bocados & potajes

Slimy, yet satisfying

Entomophagy now

Escrito por: Aly Moore
Visuales de: Collaborator

Around 40 years ago, the average U.S. citizen didn’t relish the idea of consuming raw fish. Many, in fact, even considered eating raw fish barbaric—something for the uncultured or poor. Now, sushi is a thriving industry. All it took was some clever branding, the California Roll, and time.

My name is Aly Moore and I eat bugs. My goals is to convince you that you should too.

On some level, I think I have always known that I would end up eating insects. As a kid, my mouth watered whenever that Timon & Pumbaa scene came on during The Lion King. Though, In all seriousness, I first became interested in edible insects after a summer I spent building health clinics in Mexico. There, we would eat tacos from the stands open late. My favorites were tacos de chapulín, or grasshopper tacos.

I’ve always been adventurous, and, for me, this was just another food to try. When I returned home, however, my curiosity compelled me to investigate why I’ve never seen bugs on the menu elsewhere in the States. I soon learned about the burgeoning movement of “entomophagy,” the fancy word for “eating insects,” but noticed the lack of resources on the subject. Since, I founded Bugible, now the leading bug blog in North America, and, a service creating approachable and fun events around eating insects—from bug dinners to wine and insect pairings. My goal is to educate the public about the benefits of eating insects and to reduce the stigma around using these ingredients.

Eating insects is not a “new health trend.” Over 80% of countries – 2 billion people globally – already eat bugs, including countries like France (hello, escargot!). A broader dialogue about edible insects as an industry reemerged with a bang in 2013 after the FAO and UN released a report that suggested edible insects as one of the most promising solutions for a sustainable and healthy protein source to feed the expected 9 billion humans on Earth by 2050.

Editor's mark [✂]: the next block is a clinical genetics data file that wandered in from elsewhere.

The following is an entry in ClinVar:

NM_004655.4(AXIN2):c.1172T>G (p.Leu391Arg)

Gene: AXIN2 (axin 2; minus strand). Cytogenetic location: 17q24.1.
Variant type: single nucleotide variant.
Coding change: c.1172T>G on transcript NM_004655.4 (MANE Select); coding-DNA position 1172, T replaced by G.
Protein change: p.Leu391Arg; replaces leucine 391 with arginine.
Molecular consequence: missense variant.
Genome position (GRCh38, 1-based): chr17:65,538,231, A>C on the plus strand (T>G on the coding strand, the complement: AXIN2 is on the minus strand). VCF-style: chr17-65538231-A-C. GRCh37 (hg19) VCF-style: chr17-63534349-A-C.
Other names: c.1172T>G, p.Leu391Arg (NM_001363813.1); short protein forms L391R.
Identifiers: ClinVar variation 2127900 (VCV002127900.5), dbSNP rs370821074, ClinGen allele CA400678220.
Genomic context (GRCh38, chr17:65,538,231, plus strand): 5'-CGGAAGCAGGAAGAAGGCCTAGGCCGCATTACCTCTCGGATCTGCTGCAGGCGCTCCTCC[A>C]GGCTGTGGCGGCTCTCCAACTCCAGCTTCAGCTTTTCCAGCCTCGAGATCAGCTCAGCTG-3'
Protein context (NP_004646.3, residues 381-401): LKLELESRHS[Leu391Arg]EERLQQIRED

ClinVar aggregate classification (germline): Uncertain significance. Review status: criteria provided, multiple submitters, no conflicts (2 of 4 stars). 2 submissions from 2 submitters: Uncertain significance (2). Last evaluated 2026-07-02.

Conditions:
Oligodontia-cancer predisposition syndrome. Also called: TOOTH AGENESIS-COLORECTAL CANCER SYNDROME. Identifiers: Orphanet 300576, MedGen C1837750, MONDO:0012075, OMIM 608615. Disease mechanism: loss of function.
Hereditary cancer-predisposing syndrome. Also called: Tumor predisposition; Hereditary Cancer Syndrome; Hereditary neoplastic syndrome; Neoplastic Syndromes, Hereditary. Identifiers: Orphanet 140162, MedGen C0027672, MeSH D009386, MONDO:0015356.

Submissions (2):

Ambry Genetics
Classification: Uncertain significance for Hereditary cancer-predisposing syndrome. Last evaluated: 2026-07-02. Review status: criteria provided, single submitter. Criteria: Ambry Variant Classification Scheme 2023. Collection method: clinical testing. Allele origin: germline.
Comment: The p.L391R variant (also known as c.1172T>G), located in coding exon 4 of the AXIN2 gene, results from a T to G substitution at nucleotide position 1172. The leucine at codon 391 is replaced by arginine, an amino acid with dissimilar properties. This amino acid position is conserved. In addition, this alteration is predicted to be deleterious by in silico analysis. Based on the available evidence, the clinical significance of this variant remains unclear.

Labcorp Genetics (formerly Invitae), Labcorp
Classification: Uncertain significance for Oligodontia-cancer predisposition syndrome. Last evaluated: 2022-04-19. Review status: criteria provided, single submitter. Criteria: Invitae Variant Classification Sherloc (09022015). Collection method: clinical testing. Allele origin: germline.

Over the past few years, Western societies have seen a resurgence of activity in the edible insect industry. Entomo-entrepreneurs are building companies including cricket farms, cricket protein bars, pasta sauces made from mealworms, and even a non-profit called Little Herds dedicated to lobbying and education.

In short, insects are nutritious, sustainable, and can taste great.

For a comparable amount of protein, insects like crickets have more calcium, iron, B12, zinc, Vitamin A, and other micronutrients than beef.. A gram of cricket gives you more protein than a gram of beef. It’s also a complete protein, with the right balance of essential and non-essential amino acids, providing a better source of protein with a lower carbon footprint.

My favorite sustainability soundbite to share is that it takes around 2,000 gallons of water to get one pound of beef from the farm to your table. For the same amount of cricket protein, it takes ONE gallon of water. Talk about sustainable. Crickets and other insects are perfect for urban farming and can be grown anywhere from Detroit to Antarctica.

As I mentioned, cooking with insects is not new. In fact, many gourmet chefs have been utilizing these nutritious ingredients for ages. Copenhagen’s gourmet restaurant Noma (ranked Best Restaurant in the World in 2012 and 2014) is known for its gratuitous use of insects in all varieties of dishes.

As with any food category, certain bugs will be more appetizing to some than others. The most common insects consumed in Western cultures today are mealworms and crickets. These have a nutty taste – a little like chestnuts or soybeans. Insect flavors range all over the map – ants have a lemongrass note to them, scorpions and waterbugs are a bit fishy, sago grubs taste like bacon (actually).

As an adventurous eater, I was never phased by the idea of eating insects. I can see how the concept is initially a challenge for most people not accustomed to the idea. A lot of it comes down to culture, and what we are raised to consider edible. The concept of edibility is one of the biggest factors in acceptance of insects as food. “Edibility” is not a fixed or inherent property, but rather something that is constructed and negotiated by a huge range of influences.

Social, cultural, market, linguistic, and other forces work together to categorize items as “eat me” or “don’t eat me.” Let’s play a game: I’ll list pairs of similar things and you have to figure out what is edible and what is not: plants & vegetables, livestock & pets, snails & escargot… We have insects, but we might need a better classification for edible insects.

Now, I don’t harbor a lofty fantasy where, after a successful marketing campaign, insects suddenly become a staple of the Western diet. I’m excited for the quiet, steady progress the edible insect community has seen. I look forward to the day I can walk down my grocery store aisles and see protein options like frozen shellfish, scallops, shrimp, then crickets. And I eagerly await the day I get to say, “Waiter, could I get some bugs for the table?”

¿te gustaría que los bares y los museos tengan bebés?

a nuestros